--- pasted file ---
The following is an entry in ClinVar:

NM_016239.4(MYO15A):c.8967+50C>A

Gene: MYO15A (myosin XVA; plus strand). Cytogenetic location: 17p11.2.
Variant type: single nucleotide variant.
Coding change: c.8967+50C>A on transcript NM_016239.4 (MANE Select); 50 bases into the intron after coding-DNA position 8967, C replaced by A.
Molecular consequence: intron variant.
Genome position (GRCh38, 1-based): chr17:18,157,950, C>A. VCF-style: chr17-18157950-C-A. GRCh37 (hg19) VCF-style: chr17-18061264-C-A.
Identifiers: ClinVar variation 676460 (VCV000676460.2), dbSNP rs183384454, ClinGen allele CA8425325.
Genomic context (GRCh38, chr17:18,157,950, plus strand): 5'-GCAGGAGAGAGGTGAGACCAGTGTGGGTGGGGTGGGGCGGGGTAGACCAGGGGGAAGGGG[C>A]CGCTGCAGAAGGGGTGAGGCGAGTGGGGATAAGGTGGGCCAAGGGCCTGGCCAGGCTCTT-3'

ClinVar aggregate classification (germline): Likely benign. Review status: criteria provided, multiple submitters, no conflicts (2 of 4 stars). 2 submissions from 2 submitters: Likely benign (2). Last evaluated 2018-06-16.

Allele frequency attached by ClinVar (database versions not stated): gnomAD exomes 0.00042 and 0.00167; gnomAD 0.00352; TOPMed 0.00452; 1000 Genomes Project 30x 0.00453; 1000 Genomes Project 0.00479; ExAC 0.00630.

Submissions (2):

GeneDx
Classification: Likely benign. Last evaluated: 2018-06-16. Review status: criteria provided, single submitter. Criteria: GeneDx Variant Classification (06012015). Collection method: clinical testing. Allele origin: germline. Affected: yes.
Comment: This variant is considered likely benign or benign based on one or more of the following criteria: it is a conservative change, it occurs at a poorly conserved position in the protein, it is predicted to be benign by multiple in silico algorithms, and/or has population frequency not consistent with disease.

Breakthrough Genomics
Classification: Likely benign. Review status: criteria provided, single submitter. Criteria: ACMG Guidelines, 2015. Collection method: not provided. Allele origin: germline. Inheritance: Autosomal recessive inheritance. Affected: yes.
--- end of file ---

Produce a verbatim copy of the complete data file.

The following is an entry in ClinVar:

NM_016239.4(MYO15A):c.8967+50C>A

Gene: MYO15A (myosin XVA; plus strand). Cytogenetic location: 17p11.2.
Variant type: single nucleotide variant.
Coding change: c.8967+50C>A on transcript NM_016239.4 (MANE Select); 50 bases into the intron after coding-DNA position 8967, C replaced by A.
Molecular consequence: intron variant.
Genome position (GRCh38, 1-based): chr17:18,157,950, C>A. VCF-style: chr17-18157950-C-A. GRCh37 (hg19) VCF-style: chr17-18061264-C-A.
Identifiers: ClinVar variation 676460 (VCV000676460.2), dbSNP rs183384454, ClinGen allele CA8425325.
Genomic context (GRCh38, chr17:18,157,950, plus strand): 5'-GCAGGAGAGAGGTGAGACCAGTGTGGGTGGGGTGGGGCGGGGTAGACCAGGGGGAAGGGG[C>A]CGCTGCAGAAGGGGTGAGGCGAGTGGGGATAAGGTGGGCCAAGGGCCTGGCCAGGCTCTT-3'

ClinVar aggregate classification (germline): Likely benign. Review status: criteria provided, multiple submitters, no conflicts (2 of 4 stars). 2 submissions from 2 submitters: Likely benign (2). Last evaluated 2018-06-16.

Allele frequency attached by ClinVar (database versions not stated): gnomAD exomes 0.00042 and 0.00167; gnomAD 0.00352; TOPMed 0.00452; 1000 Genomes Project 30x 0.00453; 1000 Genomes Project 0.00479; ExAC 0.00630.

Submissions (2):

GeneDx
Classification: Likely benign. Last evaluated: 2018-06-16. Review status: criteria provided, single submitter. Criteria: GeneDx Variant Classification (06012015). Collection method: clinical testing. Allele origin: germline. Affected: yes.
Comment: This variant is considered likely benign or benign based on one or more of the following criteria: it is a conservative change, it occurs at a poorly conserved position in the protein, it is predicted to be benign by multiple in silico algorithms, and/or has population frequency not consistent with disease.

Breakthrough Genomics
Classification: Likely benign. Review status: criteria provided, single submitter. Criteria: ACMG Guidelines, 2015. Collection method: not provided. Allele origin: germline. Inheritance: Autosomal recessive inheritance. Affected: yes.